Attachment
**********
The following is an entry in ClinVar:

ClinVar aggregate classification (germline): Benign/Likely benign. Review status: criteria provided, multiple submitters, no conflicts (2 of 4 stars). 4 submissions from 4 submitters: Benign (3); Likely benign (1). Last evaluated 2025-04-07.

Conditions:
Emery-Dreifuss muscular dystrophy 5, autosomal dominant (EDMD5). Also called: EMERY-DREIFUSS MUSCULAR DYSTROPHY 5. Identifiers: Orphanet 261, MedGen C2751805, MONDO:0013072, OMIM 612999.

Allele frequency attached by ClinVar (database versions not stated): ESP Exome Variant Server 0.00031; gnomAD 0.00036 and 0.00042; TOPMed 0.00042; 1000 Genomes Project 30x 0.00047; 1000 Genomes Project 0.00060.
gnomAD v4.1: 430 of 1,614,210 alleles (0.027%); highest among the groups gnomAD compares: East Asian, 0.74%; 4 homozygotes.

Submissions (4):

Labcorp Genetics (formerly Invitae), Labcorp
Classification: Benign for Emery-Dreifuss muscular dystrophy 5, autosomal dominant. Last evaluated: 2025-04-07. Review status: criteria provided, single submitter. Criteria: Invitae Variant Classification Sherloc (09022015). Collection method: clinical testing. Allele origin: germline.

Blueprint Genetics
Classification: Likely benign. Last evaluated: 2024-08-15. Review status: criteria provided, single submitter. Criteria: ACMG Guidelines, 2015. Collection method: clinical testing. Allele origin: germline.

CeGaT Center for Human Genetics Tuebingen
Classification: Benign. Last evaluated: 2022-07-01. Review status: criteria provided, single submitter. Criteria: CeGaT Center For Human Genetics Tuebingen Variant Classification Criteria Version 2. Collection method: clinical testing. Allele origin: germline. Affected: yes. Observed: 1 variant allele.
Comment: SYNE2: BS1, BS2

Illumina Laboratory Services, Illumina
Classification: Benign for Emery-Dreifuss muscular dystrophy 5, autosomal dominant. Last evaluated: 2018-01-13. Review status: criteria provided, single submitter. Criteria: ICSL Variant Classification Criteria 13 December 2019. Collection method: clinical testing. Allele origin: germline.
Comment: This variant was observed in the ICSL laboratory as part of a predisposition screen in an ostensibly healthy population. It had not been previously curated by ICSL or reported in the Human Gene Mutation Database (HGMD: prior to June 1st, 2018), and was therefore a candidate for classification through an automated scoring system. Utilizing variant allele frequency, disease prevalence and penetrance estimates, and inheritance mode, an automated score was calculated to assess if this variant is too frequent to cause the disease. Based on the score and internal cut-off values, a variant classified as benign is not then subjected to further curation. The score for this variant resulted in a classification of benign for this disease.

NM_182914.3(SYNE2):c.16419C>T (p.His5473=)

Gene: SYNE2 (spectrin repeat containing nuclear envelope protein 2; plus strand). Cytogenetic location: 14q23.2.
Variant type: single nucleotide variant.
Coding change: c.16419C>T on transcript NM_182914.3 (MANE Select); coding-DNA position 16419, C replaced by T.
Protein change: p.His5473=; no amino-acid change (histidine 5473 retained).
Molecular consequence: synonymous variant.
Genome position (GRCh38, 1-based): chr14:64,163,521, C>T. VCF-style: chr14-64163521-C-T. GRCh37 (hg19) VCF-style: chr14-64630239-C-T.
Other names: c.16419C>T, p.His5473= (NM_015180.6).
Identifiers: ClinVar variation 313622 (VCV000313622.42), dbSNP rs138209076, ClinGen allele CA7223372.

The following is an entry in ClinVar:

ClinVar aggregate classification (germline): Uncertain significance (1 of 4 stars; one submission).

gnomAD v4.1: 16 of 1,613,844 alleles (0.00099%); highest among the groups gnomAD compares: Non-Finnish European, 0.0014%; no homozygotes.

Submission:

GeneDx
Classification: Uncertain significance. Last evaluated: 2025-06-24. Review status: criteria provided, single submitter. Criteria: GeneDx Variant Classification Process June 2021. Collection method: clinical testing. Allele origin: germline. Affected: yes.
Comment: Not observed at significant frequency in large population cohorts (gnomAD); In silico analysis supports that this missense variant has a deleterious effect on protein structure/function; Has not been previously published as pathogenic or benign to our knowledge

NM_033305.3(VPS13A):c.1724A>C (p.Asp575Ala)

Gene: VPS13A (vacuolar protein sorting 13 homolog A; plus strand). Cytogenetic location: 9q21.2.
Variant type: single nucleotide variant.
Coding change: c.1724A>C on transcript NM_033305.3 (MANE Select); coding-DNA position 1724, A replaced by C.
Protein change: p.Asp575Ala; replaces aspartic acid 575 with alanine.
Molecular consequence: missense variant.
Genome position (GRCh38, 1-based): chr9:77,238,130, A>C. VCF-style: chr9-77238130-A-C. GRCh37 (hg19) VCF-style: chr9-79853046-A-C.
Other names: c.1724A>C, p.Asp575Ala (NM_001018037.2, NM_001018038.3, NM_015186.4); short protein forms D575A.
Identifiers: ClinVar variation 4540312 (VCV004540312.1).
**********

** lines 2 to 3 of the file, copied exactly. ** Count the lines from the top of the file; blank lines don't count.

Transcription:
ClinVar aggregate classification (germline): Benign/Likely benign. Review status: criteria provided, multiple submitters, no conflicts (2 of 4 stars). 4 submissions from 4 submitters: Benign (3); Likely benign (1). Last evaluated 2025-04-07.

Conditions: